FW: I can enjoy and appreciate developments in technology, but I am an old-school guy with hands-on approach. For example, a chair can look amazing on a computer rendering or in a picture. But is it nice to sit in it? Is it comfortable? Can you watch a whole movie in it without wanting to change seats? In a world that is changing quickly through technology, I believe that as a furniture designer it is even more important to be hands-on and to ensure prototyping samples and physical testing to make sure that a product is comfortable, functional, etc. I also think that that is exactly where IKEA can make a difference. When you buy something at IKEA online you can trust that all products are thoroughly tested on form, function, quality, and sustainability.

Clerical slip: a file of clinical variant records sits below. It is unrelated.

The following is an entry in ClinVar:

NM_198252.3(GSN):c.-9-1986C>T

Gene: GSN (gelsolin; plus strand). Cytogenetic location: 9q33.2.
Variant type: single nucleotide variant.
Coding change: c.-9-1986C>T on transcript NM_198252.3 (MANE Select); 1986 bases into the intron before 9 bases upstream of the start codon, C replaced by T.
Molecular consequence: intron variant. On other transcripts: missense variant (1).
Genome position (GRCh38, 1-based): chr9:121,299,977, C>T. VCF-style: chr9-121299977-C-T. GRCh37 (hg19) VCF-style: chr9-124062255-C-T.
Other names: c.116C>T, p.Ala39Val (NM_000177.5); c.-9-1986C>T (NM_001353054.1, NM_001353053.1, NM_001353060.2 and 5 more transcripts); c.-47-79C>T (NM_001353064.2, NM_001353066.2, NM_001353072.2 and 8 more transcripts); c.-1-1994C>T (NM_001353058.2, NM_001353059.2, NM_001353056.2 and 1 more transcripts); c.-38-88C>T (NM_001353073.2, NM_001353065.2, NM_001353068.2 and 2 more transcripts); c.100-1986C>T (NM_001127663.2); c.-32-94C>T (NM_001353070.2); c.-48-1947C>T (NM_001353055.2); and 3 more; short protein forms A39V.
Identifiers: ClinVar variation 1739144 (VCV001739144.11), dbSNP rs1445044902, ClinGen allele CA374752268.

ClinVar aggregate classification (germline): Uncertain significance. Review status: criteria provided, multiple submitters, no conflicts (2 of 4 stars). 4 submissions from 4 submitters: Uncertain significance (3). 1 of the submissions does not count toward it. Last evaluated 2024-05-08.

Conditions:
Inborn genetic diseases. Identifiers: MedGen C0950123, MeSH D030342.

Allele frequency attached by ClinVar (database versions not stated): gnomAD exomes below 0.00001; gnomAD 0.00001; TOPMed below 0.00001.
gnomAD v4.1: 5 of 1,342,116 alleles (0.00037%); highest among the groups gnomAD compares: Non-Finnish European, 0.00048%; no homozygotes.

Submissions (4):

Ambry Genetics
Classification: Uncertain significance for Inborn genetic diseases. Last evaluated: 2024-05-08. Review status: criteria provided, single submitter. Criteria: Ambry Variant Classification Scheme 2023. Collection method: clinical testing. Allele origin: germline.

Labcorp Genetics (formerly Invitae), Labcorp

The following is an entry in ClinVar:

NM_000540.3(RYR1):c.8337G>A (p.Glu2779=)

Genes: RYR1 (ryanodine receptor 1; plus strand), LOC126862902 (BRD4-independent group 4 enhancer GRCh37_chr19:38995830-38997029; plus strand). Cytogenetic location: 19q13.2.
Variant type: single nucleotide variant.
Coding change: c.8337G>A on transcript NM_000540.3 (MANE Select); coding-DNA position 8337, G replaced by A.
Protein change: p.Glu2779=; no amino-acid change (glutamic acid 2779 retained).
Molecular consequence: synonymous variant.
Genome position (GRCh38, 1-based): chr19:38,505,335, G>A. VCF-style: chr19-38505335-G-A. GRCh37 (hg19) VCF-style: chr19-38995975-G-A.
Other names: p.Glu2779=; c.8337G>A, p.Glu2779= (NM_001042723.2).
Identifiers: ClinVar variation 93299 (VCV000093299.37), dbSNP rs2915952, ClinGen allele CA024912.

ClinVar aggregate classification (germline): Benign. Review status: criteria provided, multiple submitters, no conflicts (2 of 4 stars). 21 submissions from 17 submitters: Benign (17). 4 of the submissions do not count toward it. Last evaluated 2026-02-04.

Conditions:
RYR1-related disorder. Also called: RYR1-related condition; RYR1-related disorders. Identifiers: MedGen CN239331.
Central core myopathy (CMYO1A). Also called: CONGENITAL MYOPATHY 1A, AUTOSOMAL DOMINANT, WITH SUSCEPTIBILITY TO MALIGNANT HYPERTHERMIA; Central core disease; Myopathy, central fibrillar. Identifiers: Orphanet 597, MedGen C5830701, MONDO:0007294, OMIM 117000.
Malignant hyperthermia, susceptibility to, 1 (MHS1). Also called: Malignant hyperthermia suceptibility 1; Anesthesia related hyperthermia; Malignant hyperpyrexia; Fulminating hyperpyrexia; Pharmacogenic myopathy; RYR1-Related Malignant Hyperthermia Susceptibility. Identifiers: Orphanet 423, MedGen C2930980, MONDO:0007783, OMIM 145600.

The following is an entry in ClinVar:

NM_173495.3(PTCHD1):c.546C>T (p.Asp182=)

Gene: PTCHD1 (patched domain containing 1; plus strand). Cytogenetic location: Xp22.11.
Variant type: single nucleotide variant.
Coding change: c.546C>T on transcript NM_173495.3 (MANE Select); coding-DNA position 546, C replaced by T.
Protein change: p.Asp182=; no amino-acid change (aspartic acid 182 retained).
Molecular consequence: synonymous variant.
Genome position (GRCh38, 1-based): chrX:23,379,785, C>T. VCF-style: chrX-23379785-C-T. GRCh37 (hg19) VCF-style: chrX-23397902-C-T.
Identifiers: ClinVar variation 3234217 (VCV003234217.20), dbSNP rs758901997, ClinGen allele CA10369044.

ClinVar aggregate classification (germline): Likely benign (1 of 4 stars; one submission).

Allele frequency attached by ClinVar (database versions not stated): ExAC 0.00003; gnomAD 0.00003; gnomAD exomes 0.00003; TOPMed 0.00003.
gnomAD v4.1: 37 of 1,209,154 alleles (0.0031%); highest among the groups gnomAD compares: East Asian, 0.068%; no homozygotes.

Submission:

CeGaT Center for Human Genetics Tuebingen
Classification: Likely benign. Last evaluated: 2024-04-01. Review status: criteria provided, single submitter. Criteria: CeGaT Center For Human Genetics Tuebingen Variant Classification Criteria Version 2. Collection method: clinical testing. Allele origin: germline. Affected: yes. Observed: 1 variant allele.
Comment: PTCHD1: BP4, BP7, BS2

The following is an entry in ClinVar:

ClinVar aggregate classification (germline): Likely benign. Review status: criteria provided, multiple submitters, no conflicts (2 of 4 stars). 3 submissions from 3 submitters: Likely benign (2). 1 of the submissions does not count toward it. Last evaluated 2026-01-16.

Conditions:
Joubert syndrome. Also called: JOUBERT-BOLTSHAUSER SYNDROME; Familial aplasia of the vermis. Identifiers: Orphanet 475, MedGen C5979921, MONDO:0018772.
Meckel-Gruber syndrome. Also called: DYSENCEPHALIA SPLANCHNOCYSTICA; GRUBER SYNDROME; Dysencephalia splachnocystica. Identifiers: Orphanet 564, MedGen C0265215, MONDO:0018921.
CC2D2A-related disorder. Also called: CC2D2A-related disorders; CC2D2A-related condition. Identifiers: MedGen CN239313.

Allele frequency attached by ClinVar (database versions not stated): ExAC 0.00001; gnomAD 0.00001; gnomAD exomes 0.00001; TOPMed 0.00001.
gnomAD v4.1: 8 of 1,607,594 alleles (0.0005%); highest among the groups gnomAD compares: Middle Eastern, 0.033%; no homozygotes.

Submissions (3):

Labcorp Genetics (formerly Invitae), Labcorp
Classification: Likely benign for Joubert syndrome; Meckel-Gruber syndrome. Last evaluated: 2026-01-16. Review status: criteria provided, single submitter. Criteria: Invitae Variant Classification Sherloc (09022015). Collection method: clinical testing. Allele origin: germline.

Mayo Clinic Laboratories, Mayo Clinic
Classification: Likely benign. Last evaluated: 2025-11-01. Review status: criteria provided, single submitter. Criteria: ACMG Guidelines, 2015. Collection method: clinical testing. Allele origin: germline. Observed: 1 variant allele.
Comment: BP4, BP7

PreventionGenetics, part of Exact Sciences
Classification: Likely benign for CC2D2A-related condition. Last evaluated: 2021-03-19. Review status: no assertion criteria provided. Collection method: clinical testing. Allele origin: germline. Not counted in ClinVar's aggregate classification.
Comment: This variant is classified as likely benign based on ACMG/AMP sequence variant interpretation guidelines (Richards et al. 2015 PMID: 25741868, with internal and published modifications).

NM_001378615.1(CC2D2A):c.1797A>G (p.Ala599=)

HC: How do you strike balance between professional and personal life? What does Friso Wiersma do when not designing or being creative?
FW: Being creative is not something that you can turn off I think. So basically I am always working, there is always a chair or a table in my head. Or questions like – how to solve that little corner detail or how to make things even simpler and more efficient to use. I guess that every designer has that. At the same time, “a plant doesn´t grow faster if you start to pull on it”; you need to let ideas and creativity rest and give them time and space to grow, change and adapt.
A great tool for me to let my thoughts relax is to build and let my hands do the thinking. Because of my background as a cabinet maker, a workshop is a sacred place for me. I can spend hours there just building things and enjoying the process.